yielding bridges of cane, or wade under heavy burdens through endless swamps and fords, while the porter is subject to epidemics of sickness and mutiny. The Shanti nation may long remain a source of anxiety, for King Prempeh's tame submission was a surprise to many who knew his people. They are a warlike and enterprising race, while in case of a rising with one enthusiastic national purpose, it would be a very difficult matter to subdue them. No comments are made upon the present rebellion because before this article is published there will be lack of details.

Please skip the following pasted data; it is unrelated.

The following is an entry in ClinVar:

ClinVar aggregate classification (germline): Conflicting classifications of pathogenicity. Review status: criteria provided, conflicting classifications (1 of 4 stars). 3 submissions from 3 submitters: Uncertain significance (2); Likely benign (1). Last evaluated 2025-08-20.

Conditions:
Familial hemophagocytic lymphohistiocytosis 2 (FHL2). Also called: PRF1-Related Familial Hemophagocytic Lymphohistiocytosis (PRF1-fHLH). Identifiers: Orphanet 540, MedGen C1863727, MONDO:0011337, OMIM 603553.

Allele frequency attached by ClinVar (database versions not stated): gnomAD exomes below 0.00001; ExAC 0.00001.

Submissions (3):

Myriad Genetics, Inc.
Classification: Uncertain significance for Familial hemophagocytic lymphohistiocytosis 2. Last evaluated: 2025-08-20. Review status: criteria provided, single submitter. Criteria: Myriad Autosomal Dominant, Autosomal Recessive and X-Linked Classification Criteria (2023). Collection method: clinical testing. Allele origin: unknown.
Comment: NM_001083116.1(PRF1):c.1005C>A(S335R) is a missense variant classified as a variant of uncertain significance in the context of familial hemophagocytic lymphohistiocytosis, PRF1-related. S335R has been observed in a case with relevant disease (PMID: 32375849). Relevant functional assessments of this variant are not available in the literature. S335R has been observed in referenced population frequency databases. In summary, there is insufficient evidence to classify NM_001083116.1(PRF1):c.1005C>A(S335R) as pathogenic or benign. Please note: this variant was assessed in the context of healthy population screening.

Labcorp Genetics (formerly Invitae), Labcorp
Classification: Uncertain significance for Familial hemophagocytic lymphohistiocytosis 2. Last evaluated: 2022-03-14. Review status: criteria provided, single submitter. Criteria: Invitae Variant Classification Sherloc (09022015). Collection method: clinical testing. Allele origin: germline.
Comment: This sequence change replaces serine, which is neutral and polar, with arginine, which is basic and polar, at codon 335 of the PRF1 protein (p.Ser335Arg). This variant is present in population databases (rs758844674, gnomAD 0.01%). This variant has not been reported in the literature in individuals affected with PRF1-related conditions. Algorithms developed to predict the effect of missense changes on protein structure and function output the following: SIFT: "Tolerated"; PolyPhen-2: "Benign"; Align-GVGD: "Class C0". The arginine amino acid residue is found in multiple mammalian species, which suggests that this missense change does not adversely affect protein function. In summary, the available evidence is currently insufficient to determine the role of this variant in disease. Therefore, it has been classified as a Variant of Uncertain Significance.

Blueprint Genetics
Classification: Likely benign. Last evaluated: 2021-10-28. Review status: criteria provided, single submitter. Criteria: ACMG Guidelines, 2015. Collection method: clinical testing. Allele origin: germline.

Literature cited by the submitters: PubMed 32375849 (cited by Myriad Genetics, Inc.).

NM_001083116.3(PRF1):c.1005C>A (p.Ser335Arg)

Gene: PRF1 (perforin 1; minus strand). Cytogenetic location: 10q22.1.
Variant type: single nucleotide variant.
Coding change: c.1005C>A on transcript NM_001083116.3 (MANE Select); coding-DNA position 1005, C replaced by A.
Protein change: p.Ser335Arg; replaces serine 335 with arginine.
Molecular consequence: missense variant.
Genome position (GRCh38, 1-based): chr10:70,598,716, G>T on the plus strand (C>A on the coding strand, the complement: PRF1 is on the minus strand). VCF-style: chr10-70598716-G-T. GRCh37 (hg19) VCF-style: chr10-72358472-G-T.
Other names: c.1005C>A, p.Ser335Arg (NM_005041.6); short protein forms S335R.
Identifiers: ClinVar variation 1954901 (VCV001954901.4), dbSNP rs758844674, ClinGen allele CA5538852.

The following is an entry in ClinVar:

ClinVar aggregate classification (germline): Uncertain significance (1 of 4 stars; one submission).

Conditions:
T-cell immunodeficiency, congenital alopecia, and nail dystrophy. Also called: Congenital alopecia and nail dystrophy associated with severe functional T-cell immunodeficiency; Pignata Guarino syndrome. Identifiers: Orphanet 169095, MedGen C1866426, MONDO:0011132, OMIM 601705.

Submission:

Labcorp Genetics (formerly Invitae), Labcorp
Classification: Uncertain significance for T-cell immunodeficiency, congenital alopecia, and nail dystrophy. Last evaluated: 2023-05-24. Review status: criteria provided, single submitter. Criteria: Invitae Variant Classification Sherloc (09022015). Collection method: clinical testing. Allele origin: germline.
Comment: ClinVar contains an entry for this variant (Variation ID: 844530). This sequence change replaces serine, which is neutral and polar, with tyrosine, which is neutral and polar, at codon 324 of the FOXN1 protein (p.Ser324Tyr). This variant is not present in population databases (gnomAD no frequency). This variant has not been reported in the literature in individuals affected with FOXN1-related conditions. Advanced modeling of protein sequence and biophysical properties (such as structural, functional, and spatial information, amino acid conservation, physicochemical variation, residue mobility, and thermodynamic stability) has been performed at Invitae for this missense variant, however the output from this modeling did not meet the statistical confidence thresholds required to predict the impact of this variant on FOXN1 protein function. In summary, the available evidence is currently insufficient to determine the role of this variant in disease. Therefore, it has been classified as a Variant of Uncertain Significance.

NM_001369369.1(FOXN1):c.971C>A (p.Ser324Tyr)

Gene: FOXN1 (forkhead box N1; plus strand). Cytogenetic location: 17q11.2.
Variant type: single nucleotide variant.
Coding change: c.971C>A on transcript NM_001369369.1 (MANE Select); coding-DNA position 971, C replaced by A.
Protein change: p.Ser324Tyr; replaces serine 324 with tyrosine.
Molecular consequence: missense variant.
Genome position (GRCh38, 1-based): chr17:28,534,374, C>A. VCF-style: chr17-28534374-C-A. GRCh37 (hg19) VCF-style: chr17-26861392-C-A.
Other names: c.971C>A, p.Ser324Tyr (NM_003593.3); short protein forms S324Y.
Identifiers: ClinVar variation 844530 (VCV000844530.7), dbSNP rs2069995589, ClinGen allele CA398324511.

This opens up the wide question of the white ruler's responsibility, and, whether high-handed measures did or did not offend the Shanti, it is apparently a fact that we deal in a somewhat arbitrary manner with the natives. Having seen them at work, the writer has the highest opinion of our West African officials; indeed, he owes his existence to the care of one of those lately shut up in Kumasi. There is, however, rather much colour distinction, and we do not seem to have the gift of making personal friends of the black men which some of the Gallic officers possess. On the other hand, when it is a matter of methodical, conscientious observance of instructions in the face of heat, pestilence, or deluge, our representatives appear to be unequalled, though perhaps we move too much like a machine with cast-iron regulations, whose purport the native cannot understand. Still, in spite of brilliant examples, the black man is apparently not yet fitted to take a leading part in his own government, though it would possibly be well if his opinions were more frequently listened to. In Liberia, and to a lesser degree in Free Town, Sierra Leone, one sees native government run to seed, until it occasionally degenerates into a burlesque upon civilization. It generally goes ill with the European haled on some petty charge before the court at Free Town, where, if the coloured loafer revile him, the wise man answers not again. It is also certainly probable that if our troops were withdrawn, the Shanti and their northern friends would soon stamp out